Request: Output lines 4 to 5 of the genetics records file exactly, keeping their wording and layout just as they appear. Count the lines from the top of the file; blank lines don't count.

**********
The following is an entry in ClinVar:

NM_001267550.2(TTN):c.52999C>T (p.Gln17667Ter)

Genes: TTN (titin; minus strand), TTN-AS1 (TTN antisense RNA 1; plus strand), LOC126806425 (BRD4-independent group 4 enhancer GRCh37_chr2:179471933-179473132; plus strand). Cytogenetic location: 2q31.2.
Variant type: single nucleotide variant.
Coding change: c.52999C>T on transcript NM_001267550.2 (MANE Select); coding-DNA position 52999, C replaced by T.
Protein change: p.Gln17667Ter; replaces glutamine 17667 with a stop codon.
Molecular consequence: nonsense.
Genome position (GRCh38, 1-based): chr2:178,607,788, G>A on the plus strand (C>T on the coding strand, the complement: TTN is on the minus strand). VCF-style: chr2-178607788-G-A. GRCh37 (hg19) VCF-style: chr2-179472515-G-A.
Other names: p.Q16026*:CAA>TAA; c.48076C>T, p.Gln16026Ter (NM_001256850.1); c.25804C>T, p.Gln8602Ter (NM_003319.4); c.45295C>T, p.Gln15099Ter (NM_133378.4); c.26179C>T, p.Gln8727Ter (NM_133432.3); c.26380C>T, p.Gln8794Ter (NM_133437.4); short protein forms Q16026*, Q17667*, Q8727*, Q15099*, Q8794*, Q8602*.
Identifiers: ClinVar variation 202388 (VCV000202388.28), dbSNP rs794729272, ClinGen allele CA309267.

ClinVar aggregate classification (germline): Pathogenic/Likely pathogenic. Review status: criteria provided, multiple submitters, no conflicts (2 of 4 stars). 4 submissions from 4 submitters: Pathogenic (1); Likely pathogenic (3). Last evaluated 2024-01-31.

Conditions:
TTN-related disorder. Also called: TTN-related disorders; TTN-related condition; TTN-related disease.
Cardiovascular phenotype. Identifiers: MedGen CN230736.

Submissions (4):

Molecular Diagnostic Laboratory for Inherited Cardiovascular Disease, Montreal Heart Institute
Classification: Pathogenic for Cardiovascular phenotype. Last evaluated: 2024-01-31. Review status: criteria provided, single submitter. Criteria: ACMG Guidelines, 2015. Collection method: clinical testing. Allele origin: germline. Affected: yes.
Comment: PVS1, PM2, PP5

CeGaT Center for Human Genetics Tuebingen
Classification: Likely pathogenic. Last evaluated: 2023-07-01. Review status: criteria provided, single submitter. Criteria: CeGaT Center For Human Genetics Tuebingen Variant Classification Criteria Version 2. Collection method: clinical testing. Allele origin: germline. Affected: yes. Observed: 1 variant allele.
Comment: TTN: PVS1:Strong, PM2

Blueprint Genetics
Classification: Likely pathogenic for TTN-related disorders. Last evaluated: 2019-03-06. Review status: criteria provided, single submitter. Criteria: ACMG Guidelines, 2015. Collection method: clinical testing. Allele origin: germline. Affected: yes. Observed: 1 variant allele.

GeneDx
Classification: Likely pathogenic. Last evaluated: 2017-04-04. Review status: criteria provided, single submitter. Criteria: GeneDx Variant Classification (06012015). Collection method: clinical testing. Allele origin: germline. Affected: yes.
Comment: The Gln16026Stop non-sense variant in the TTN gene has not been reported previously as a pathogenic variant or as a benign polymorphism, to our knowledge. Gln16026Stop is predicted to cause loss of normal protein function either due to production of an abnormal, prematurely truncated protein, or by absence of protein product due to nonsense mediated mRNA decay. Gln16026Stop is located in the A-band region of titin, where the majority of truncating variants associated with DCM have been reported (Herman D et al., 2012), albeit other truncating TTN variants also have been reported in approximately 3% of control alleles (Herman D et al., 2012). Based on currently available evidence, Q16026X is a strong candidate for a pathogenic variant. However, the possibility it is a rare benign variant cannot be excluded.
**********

Variant type: single nucleotide variant.
Coding change: c.52999C>T on transcript NM_001267550.2 (MANE Select); coding-DNA position 52999, C replaced by T.